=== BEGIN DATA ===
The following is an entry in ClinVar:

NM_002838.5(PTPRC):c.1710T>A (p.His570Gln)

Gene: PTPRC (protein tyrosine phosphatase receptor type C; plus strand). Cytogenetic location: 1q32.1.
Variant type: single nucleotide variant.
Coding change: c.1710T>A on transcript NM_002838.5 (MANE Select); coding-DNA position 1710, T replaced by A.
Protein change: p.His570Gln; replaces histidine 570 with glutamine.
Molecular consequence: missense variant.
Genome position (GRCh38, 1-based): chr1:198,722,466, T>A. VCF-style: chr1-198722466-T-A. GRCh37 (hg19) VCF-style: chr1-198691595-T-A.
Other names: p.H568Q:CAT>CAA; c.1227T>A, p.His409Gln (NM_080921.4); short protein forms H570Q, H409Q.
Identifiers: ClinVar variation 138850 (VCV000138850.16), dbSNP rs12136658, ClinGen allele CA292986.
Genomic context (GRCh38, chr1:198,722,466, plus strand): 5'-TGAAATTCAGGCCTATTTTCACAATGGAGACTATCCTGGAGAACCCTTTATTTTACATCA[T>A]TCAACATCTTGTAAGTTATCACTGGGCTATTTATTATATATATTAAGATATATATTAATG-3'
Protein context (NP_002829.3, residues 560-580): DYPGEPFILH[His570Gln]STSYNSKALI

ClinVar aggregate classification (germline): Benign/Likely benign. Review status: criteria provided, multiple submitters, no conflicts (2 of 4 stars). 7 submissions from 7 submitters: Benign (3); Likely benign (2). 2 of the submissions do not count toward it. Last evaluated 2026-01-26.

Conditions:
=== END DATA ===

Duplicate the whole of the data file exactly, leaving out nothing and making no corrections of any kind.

The following is an entry in ClinVar:

NM_002838.5(PTPRC):c.1710T>A (p.His570Gln)

Gene: PTPRC (protein tyrosine phosphatase receptor type C; plus strand). Cytogenetic location: 1q32.1.
Variant type: single nucleotide variant.
Coding change: c.1710T>A on transcript NM_002838.5 (MANE Select); coding-DNA position 1710, T replaced by A.
Protein change: p.His570Gln; replaces histidine 570 with glutamine.
Molecular consequence: missense variant.
Genome position (GRCh38, 1-based): chr1:198,722,466, T>A. VCF-style: chr1-198722466-T-A. GRCh37 (hg19) VCF-style: chr1-198691595-T-A.
Other names: p.H568Q:CAT>CAA; c.1227T>A, p.His409Gln (NM_080921.4); short protein forms H570Q, H409Q.
Identifiers: ClinVar variation 138850 (VCV000138850.16), dbSNP rs12136658, ClinGen allele CA292986.
Genomic context (GRCh38, chr1:198,722,466, plus strand): 5'-TGAAATTCAGGCCTATTTTCACAATGGAGACTATCCTGGAGAACCCTTTATTTTACATCA[T>A]TCAACATCTTGTAAGTTATCACTGGGCTATTTATTATATATATTAAGATATATATTAATG-3'
Protein context (NP_002829.3, residues 560-580): DYPGEPFILH[His570Gln]STSYNSKALI

ClinVar aggregate classification (germline): Benign/Likely benign. Review status: criteria provided, multiple submitters, no conflicts (2 of 4 stars). 7 submissions from 7 submitters: Benign (3); Likely benign (2). 2 of the submissions do not count toward it. Last evaluated 2026-01-26.

Conditions: